According to the U.S. Centers for Disease Control and Prevention, about 200,000 people in the United States suffer concussions while playing sports every year. Eighty-five percent go unrecognized. Concussions occur in a wide range of sports and affect athletes of all levels, from professional players to little leaguers.
ImPACT Concussion Testing
To improve the standard of care for athletes suffering concussions, the Sports Medicine Program at Gwinnett Medical Center is leading the way with the Immediate Post-Concussion Assessment and Cognitive Testing (ImPACT) program. Every public high school in Gwinnett County, as well as the Gwinnett Football League, is eligible to participate.
Traumatic Brain Injury
Concussions are mild traumatic brain injuries, and sports concussions have become a significant problem. Recognizing concussions and providing proper treatment is especially important for younger athletes because it typically takes them longer than adults to fully recover.
Derived from the Latin word “concusses,” the term concussion means to shake violently. A concussion happens when force causes the brain to rapidly move back and forth inside the skull. This may be caused by either a direct blow or by a blow to the body that forces the head to quickly rotate. Although some sports have higher instances of concussion, such as football, ice hockey and soccer, concussions can happen in any sport or recreational activity.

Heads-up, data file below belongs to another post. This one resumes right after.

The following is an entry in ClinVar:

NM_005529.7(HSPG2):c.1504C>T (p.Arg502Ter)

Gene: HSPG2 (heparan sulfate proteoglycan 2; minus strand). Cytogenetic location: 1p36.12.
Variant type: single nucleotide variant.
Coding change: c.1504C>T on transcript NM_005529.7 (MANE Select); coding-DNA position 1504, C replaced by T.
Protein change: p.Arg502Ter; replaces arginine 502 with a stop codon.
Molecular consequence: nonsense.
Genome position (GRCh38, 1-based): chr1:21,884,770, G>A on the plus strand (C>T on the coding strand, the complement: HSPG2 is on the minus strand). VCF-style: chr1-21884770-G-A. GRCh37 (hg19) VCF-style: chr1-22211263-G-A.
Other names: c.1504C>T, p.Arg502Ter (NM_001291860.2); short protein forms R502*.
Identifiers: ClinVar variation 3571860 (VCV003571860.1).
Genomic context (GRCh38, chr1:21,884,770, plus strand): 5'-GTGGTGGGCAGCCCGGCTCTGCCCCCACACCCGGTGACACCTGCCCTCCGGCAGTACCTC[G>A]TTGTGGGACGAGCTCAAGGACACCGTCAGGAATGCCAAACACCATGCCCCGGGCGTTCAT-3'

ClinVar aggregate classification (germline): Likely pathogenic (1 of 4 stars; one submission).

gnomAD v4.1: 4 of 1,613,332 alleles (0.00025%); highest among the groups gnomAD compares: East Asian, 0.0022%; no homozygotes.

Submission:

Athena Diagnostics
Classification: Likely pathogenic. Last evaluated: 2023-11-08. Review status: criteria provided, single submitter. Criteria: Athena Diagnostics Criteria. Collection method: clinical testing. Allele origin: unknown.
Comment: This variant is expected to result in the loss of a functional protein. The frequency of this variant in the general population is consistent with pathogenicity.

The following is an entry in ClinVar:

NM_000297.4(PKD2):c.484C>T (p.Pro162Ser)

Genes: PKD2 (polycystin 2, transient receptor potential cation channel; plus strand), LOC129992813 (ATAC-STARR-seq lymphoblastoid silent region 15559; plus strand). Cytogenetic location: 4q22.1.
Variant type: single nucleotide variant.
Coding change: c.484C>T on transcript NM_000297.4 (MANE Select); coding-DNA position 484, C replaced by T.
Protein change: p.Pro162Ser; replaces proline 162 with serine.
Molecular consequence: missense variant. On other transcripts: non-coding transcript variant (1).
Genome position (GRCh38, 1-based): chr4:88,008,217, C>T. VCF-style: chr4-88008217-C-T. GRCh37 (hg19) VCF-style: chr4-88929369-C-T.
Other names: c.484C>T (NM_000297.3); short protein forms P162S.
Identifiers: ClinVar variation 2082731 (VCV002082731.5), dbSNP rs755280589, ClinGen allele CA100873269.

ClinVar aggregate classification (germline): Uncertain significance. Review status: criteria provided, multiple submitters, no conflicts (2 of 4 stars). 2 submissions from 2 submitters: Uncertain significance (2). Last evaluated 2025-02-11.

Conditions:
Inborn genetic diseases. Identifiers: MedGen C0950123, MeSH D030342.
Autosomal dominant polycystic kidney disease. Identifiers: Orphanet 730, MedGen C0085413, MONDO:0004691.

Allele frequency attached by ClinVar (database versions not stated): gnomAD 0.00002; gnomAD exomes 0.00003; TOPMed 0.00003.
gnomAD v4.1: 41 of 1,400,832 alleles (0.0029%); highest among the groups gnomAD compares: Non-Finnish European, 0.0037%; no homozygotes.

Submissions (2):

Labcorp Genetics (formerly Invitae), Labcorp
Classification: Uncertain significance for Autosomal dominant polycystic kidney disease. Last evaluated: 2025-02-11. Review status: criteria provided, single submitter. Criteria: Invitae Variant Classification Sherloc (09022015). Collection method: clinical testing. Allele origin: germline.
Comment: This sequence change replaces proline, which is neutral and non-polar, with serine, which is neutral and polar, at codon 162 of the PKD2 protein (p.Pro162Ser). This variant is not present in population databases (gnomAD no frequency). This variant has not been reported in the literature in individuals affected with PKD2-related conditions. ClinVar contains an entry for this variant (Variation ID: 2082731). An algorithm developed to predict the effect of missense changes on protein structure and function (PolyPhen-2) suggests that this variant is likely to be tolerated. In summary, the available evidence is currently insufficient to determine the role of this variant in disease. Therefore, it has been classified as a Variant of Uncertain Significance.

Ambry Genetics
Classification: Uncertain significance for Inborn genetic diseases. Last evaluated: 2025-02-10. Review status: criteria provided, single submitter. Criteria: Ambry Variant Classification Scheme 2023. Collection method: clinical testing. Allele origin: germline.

A concussion temporarily impairs how the brain functions and processes information. For example, after a concussion, a patient may have difficulty with balance and coordination, memory, and speech.
A concussion is typically short-lived. Most people recover within seven to 10 days. Unfortunately, once an athlete has sustained a concussion, he or she is at greater risk for additional concussions. Repeat concussions can have long-term consequences, so prevention is essential. Because of the potential long-term consequences of sports concussions, it is important that athletes, coaches and parents know as much as possible about how to recognize them.
Concussion Isn’t Loss of Consciousness
Symptoms are not always obvious. Although it is commonly assumed that concussions cause loss of consciousness, many people with concussions have not been "knocked out." Concussions cause a variety of symptoms. These may appear right away, or may be delayed for several days after the injury. Some symptoms are physical, such as drowsiness. Others are cognitive, like memory loss. In many cases, people with concussions are more emotional than usual.
The Most Common Concussion Symptoms Include:
During the evaluation, your doctor will ask questions about the injury and how it occurred. He or she may ask how severe the force was and whether you lost consciousness or had memory loss after the blow. It is especially important that you tell your doctor about any previous concussions you have had.
Your doctor will most likely perform a neurological examination, which tests coordination, vision, hearing and reflexes. Magnetic resonance imaging (MRI) and computed tomography (CT) scans provide doctors with detailed images of the skull and brain.
The Effects of Concussion